Since I first started getting into Photogrammetry in a serious way, with my 2012 paper on using Bundler and PMVS, and throughout much of this blog’s life, I’ve been a massive proponent of free and open-source photogrammetry software. For years I used COLMAP, and then Meshroom. The latter was particularly good, offering a full pipeline from images to textured mesh.
Unfortunately, as is often the case, the commercial options have now pulled so far ahead of the open-source scene in terms of ease of use, as well as quality and speed of reconstruction. In fact, none of the open-source packages have seen any real major development or improvement in years.
I started moving over to Agisoft Metashape some time ago. I already had an academic license (which costs just $59), and not taking advantage of it’s speed so I could use Meshroom was just shooting myself in the foot. On top of that, it’s a far less intimidating interface with which to teach students photogrammetry. Admittedly, Meshroom does allow drag and drop of photos, then clicking ‘start’ and letting it go, but then to get the mesh out you need to know to double click the meshing node, or set up a complex output node, and if anything stops or crashes, it’s not clear why. It also lacks the mesh cleaning tools that Metashape has.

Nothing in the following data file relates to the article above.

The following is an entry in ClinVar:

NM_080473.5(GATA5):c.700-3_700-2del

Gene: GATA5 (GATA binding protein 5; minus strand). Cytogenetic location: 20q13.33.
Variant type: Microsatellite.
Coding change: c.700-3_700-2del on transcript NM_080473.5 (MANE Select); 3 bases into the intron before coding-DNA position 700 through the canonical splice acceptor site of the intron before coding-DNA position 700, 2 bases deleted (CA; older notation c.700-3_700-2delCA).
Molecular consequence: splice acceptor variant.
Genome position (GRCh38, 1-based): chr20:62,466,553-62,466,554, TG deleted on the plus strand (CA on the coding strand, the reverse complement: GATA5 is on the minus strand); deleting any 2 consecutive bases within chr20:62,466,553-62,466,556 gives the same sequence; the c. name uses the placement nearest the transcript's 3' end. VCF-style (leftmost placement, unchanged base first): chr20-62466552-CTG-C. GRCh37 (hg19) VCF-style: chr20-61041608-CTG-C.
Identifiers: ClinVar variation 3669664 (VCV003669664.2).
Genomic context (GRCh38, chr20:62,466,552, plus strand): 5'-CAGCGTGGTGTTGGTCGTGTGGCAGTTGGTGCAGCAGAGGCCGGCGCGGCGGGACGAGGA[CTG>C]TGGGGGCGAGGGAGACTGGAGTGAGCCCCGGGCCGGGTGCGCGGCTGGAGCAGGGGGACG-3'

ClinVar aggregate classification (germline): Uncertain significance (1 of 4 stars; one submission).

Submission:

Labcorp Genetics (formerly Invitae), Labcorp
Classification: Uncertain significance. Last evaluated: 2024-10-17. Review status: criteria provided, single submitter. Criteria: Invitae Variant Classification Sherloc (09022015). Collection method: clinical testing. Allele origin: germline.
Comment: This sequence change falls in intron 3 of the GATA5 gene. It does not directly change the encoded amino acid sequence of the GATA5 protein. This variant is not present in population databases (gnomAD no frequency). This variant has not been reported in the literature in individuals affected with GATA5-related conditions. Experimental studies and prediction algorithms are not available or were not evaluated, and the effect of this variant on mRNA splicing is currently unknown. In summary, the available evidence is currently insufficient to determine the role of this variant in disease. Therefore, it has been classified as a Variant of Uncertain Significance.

I’d played with Reality Capture soon after it arrived on the scene back in 2017, but I kind of wrote it off for it’s finicky interface, and it’s very high cost, despite noting it was insanely fast. But in the last year or so, Reality Capture has moved to an affordable pay-per-input pricing scheme (which I’m still not a fan of, but I seem to have accured enough credits free from various offers that that hasn’t been a problem), and more importantly, has free licensing for academic use. Both of these resulting from the buyout by Epic Games. That licensing is mildly awkward when you have a personal Epic Games account, as I do, because when I try to sign into reality capture, it opens a browser where I get auto signed into my personal account, not my academic account. A minor inconvenience.
However, that inconvenience aside, you get that same insanely fast reconstruction (though Metashape did catch up significantly), you get great mesh cleaning tools, cropping tools, the ability to reconstruct and visualize massive meshes without running out of memory, and the ability to drag and drop video files and have reality capture automatically extract individual frames.
…Just dragged and dropped them both onto reality capture, which automatically extracted frames, and I hit start:
…Then a few minutes later a pretty nice mesh considering the slap-dash input. Rendered here in blender.
Key among Reality Capture’s features is the ability to scale models by setting control points, something only possible in Metashape if you purchase the pro version for significantly more than the $59 standard academic license. This is a really useful feature for making models for science.
The big downsides are that the interface is quite advanced for teaching undergrads, and that Reality Capture requires an Nvidia GPU still, while Metashape can run on any GPU (and can run on Macs, including very well on M1 Macs). So for the time being, I start undergrads off with Metashape, then ‘upgrade’ students to Reality Capture if they really get the hang of it.
So yeah, I’m a big fan of open source and free-to-use software, but Reality Capture is just so far ahead of the competition for the moment that it’s become my go-to for non-commercial photogrammetry.